A customer contacted the CRU in relation to a large catch-up bill they had received for gas usage, which equated to around €11,500 (inc. VAT). The customer noted that they had been billed based on estimated meter reads since April 2020. No actual meter readings had been obtained by Gas Networks Ireland (GNI) during this time, and the customer advised that they had received no notification by GNI regarding any attempts made to obtain a meter reading. GNI took an actual meter reading in 2022, which generated a large catch-up bill for usage between 2020 and 2022.

The customer advised that they renewed their contract with their supplier both in 2021 and in 2022, and the issue of a lack of meter readings was never raised or discussed. The customer felt it unfair that their supplier billed them for this large catch-up bill based on current rates rather than historical rates. This meant that all the units were billed using the highest rate, which did not reflect the price at the various time periods over the two years in which the energy had been used.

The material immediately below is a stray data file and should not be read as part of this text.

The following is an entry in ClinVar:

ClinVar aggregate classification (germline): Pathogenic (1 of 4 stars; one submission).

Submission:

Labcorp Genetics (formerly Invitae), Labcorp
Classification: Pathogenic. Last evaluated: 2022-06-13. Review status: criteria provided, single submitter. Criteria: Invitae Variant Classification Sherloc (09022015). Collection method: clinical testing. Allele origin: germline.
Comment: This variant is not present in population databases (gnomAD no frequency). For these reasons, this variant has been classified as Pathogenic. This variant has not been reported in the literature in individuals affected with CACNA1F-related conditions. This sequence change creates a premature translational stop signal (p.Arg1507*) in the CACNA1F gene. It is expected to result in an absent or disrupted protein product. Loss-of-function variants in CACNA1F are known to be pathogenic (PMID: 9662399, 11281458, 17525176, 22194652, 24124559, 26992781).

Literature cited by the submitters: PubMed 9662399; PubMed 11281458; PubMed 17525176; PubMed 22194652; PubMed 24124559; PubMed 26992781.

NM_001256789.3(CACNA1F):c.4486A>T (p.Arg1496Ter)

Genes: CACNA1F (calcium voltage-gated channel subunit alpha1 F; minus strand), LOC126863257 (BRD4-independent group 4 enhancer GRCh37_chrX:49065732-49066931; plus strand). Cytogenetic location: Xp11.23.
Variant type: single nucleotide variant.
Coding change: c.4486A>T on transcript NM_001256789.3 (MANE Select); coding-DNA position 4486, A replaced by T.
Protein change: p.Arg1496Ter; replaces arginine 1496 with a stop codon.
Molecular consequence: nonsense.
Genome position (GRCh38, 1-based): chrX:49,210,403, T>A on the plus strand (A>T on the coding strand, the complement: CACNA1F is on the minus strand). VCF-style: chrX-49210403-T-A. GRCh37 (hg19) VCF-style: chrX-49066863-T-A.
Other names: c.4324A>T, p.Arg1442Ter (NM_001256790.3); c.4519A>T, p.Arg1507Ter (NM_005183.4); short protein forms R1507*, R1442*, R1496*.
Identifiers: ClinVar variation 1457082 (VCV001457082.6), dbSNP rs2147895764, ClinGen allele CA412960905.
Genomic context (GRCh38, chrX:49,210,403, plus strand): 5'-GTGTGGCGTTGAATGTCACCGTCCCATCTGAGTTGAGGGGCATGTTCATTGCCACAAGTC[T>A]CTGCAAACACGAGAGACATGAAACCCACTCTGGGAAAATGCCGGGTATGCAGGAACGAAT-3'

The supplier did not uphold the customer’s complaint and advised the CRU that the customer had been billed in line with standard industry procedure, which is to charge the customer for usage as per the meter readings obtained by GNI, and to apply the rates applicable at that point in time. The supplier also noted that this process was in line with the T&Cs of the gas supply contract that the customer had accepted upon sign up.


The CRU did not uphold the customer’s complaint as the supplier billed the customer in line with industry practice. However although the supplier billed the customer correctly, the CRU, in consideration of the current energy crisis, requested the supplier review billing from 2020 to 2022, apportion/pro-rate the energy usage (units) over bi-monthly billing periods, and apply the prices that applied at these various billing periods.

The CRU took into consideration that the period of 2020 to 2022 was not business as usual due to Covid, meaning GNI meter readings could not take place where meters were located internally. The supplier agreed to pro-rate the bill as a goodwill gesture.

Having calculated the unit rate and standing charges on a pro-rata basis since the opening read in 2020, the supplier reduced the bill to around €5,300. The supplier also noted that they were happy to provide a payment plan to help the customer with repayments.

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